Acetamiprid

787.89

54.6 (± 0.4)

52.7 (± 2.5)

58.7

< LOQb

0.67c

1.92

Azoxystrobin

674.17

46.7 (± 0.3)

45.1 (± 2.1)

50.2

0.56 (± 0.12)

< LOQ

0.91

Boscalid

578.37

40.1 (± 0.3)

38.7 (± 1.8)

43.1

n.d.

n.d.

n.d.

Dimethenamid-P

632.10

43.8 (± 0.3)

42.3 (± 2.0)

47.1

n.d.

n.d.

n.d.

Dimoxystrobin

581.51

40.3 (± 0.3)

38.9 (± 1.8)

43.3

0.42 (± 0.07)

0.47 (± 0.19)

0.68

Methiocarb

34.73

2.4 (± 0.0)

2.3 (± 0.1)

2.6

n.d.

n.d.

n.d.

Prosulfocarb

634.40

44.0 (± 0.3)

42.4 (± 2.0)

47.3

0.55 (± 0.11)

0.52c

0.90

Prothioconazole-desthio d

43.69

3.0 (± 0.0)

2.9 (± 0.1)

3.3

n.d.

n.d.

n.d.

Pyraclostrobin

730.44

50.6 (± 0.4)

48.9 (± 2.3)

54.4

0.71 (± 0.09)

0.52 (± 0.21)

1.07

Tebuconazole

920.63

63.8 (± 0.5)

61.6 (± 2.9)

68.6

n.d.

n.d.

n.d.

Thiacloprid

480.38

33.3 (± 0.2)

32.1 (± 1.5)

35.8

0.99 (± 0.06)

0.93 (± 0.50)

2.16

Triadimenol

240.94

16.7 (± 0.1)

16.1 (± 0.8)

17.9

n.d.

n.d.

n.d.

Tau-Fluvalinate

721.02

50.0 (± 0.4)

48.2 (± 2.3)

53.7

n.d.

n.d.

1.56

n.d. not detectable

aGrafted cells of repetition 3 in the second colony were not nourished by the bees; hence, no RJ was harvested then

bFor LOD and LOQ (μg/kg) see details of the RJ analysis in the Online Resource

cThere was only one detection above LOQ in these samples

dMetabolite of prothioconazole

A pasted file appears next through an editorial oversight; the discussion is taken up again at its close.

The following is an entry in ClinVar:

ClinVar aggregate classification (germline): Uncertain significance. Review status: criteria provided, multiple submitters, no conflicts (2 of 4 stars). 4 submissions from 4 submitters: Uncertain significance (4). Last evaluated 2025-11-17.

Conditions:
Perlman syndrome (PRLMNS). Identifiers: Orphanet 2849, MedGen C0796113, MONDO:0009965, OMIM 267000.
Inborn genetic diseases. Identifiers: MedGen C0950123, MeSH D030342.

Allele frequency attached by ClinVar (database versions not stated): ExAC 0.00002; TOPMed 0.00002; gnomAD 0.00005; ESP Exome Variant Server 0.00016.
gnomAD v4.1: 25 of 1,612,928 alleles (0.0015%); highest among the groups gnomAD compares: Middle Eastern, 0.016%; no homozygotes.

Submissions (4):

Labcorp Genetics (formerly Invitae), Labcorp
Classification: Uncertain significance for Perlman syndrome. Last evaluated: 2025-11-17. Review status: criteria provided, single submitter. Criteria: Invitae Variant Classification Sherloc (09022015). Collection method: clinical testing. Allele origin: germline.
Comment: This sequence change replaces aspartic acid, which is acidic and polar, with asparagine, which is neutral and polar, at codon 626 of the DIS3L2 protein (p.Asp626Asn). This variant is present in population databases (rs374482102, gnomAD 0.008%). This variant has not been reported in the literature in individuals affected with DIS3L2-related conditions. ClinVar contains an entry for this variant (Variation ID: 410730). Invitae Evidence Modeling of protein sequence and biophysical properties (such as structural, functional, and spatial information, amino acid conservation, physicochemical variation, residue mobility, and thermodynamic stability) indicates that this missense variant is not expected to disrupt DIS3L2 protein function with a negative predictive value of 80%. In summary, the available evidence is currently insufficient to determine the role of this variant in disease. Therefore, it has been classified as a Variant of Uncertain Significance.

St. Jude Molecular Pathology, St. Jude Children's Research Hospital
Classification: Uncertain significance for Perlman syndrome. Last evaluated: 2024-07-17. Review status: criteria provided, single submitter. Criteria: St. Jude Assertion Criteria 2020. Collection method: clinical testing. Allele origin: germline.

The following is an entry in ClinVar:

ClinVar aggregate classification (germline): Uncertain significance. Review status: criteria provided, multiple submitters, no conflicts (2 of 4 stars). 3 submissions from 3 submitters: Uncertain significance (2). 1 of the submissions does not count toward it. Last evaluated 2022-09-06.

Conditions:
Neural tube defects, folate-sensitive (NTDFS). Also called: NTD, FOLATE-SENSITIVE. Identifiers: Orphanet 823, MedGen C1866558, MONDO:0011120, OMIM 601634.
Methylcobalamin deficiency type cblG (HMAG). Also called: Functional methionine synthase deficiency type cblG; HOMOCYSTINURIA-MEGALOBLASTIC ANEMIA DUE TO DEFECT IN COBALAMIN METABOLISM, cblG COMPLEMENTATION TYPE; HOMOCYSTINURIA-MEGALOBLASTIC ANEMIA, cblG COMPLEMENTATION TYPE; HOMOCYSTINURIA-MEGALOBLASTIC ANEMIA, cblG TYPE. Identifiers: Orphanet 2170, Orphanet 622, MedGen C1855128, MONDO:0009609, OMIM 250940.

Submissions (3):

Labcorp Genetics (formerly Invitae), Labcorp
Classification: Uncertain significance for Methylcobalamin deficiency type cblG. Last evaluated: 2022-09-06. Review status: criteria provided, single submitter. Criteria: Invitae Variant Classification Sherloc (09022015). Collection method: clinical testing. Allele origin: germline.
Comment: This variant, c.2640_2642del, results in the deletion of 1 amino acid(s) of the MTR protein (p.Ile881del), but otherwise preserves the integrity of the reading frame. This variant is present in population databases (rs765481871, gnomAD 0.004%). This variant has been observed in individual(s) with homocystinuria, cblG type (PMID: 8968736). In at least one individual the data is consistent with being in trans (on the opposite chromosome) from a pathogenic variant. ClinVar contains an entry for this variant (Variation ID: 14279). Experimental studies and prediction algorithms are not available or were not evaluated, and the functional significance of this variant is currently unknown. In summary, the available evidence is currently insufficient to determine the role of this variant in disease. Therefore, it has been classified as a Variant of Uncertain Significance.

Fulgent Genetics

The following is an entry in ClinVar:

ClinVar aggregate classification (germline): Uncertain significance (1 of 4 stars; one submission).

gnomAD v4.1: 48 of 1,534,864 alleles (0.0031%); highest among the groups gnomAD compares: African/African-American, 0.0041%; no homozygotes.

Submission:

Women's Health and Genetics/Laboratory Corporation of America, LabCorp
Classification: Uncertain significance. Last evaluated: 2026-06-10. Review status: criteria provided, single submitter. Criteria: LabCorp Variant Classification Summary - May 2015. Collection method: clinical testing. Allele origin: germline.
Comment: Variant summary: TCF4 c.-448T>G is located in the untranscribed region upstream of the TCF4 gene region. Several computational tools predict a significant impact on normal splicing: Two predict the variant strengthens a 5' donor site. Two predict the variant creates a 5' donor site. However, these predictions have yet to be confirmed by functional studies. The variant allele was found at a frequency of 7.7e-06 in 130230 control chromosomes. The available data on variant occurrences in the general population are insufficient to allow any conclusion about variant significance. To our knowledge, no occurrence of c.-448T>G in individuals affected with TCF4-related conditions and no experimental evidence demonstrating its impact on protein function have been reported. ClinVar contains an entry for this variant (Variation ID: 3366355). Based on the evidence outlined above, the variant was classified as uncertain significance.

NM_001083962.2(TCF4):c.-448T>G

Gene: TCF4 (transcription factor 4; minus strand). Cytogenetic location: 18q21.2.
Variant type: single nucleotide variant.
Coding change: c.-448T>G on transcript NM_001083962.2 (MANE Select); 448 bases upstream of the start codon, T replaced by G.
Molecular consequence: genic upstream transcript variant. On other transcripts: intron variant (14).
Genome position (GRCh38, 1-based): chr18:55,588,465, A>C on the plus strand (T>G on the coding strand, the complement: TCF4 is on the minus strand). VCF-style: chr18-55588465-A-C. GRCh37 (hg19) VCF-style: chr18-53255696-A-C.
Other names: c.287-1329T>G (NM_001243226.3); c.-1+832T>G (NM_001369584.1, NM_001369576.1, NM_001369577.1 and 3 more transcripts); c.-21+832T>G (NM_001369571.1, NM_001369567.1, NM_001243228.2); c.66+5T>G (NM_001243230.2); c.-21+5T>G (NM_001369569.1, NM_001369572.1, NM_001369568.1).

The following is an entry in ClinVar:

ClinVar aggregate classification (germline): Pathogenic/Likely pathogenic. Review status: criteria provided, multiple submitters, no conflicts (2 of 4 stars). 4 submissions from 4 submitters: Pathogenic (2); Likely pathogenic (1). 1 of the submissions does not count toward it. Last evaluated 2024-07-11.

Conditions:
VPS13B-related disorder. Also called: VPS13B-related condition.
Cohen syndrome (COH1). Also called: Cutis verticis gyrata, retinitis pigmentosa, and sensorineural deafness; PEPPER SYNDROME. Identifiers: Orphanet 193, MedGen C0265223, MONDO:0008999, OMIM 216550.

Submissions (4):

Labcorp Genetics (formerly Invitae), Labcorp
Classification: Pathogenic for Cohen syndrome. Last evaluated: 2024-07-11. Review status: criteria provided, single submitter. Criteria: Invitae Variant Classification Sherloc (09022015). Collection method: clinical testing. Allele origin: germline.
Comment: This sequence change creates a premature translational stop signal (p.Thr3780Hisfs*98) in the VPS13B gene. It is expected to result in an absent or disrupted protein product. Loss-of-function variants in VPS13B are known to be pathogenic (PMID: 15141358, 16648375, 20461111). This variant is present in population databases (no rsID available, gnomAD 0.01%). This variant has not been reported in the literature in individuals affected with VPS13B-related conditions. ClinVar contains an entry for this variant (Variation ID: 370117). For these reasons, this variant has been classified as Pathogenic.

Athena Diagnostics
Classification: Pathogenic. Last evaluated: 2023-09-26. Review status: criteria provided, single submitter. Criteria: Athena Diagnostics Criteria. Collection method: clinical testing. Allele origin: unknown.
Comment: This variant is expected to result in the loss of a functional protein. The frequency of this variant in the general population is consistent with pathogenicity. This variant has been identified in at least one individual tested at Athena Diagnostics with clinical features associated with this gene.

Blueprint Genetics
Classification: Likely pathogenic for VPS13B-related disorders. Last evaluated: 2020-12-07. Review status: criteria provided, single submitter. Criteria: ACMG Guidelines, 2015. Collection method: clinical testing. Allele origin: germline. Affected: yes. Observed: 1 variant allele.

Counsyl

On the same day, 30 neonate larvae were grafted into plastic cell cups on a cell bar frame in each hive. A frame with grafted larvae and one frame with wax foundation replaced the two initial brood frames. Packages of prepared pollen-honey diet were placed on top of the frames inside the hive. After 2 days, cell bar frames with queen larvae were removed and cells with RJ were harvested with a thin spoon and stored in an Eppendorf tube in the freezer (−20 °C) until residue analysis. During continuous feeding of the pollen-honey diet, grafting and harvesting was repeated twice in the same way (three repetitions).

2.2 Pesticide residue analysis

Samples of RJ were stored under −20 °C in the Apicultural State Institute until shipping on carbon dioxide dry ice to the Institute of Bee Protection of the Julius Kühn-Institut, where the multi-pesticide residue analysis was performed (detailed method in the Online Resource).

To identify any nonparametric correlation between substances detected in RJ and the octanol-water partition coefficient (Log P ow, Table I), a Spearman correlation analysis was conducted with the computer software JMP® 11.1.1 (SAS Institute Inc., Cary, NC, USA).

3 Results

The residue analysis of RJ from control colonies showed no detectable amounts of pesticides except for traces of pyraclostrobin and thiacloprid (< 0.5 and 0.23 μg/kg, resp.). These two pesticides are frequently used in many crops and thus represent an inevitable background contamination in free-flying colonies.